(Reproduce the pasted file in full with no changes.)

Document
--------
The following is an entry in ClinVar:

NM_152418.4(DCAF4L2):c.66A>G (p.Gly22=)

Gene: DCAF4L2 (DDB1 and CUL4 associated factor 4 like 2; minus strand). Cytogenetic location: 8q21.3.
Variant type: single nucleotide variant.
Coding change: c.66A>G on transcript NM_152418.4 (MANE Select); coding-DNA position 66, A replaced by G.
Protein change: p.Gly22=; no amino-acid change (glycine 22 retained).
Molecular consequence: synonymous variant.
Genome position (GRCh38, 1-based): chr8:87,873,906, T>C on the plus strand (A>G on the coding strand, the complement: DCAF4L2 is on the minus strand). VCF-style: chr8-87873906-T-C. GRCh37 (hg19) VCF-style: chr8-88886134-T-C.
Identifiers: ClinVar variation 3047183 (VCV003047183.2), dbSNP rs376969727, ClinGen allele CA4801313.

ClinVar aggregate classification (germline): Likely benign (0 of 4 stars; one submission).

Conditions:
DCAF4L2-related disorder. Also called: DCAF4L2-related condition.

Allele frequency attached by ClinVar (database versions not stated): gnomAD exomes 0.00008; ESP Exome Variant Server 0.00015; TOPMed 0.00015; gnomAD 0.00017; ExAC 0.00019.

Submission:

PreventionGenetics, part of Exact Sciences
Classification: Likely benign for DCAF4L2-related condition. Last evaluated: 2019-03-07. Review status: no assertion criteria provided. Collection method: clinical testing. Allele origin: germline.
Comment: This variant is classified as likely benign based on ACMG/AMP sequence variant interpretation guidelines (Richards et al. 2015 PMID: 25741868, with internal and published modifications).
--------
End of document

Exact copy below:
The following is an entry in ClinVar:

NM_152418.4(DCAF4L2):c.66A>G (p.Gly22=)

Gene: DCAF4L2 (DDB1 and CUL4 associated factor 4 like 2; minus strand). Cytogenetic location: 8q21.3.
Variant type: single nucleotide variant.
Coding change: c.66A>G on transcript NM_152418.4 (MANE Select); coding-DNA position 66, A replaced by G.
Protein change: p.Gly22=; no amino-acid change (glycine 22 retained).
Molecular consequence: synonymous variant.
Genome position (GRCh38, 1-based): chr8:87,873,906, T>C on the plus strand (A>G on the coding strand, the complement: DCAF4L2 is on the minus strand). VCF-style: chr8-87873906-T-C. GRCh37 (hg19) VCF-style: chr8-88886134-T-C.
Identifiers: ClinVar variation 3047183 (VCV003047183.2), dbSNP rs376969727, ClinGen allele CA4801313.

ClinVar aggregate classification (germline): Likely benign (0 of 4 stars; one submission).

Conditions:
DCAF4L2-related disorder. Also called: DCAF4L2-related condition.

Allele frequency attached by ClinVar (database versions not stated): gnomAD exomes 0.00008; ESP Exome Variant Server 0.00015; TOPMed 0.00015; gnomAD 0.00017; ExAC 0.00019.

Submission:

PreventionGenetics, part of Exact Sciences
Classification: Likely benign for DCAF4L2-related condition. Last evaluated: 2019-03-07. Review status: no assertion criteria provided. Collection method: clinical testing. Allele origin: germline.
Comment: This variant is classified as likely benign based on ACMG/AMP sequence variant interpretation guidelines (Richards et al. 2015 PMID: 25741868, with internal and published modifications).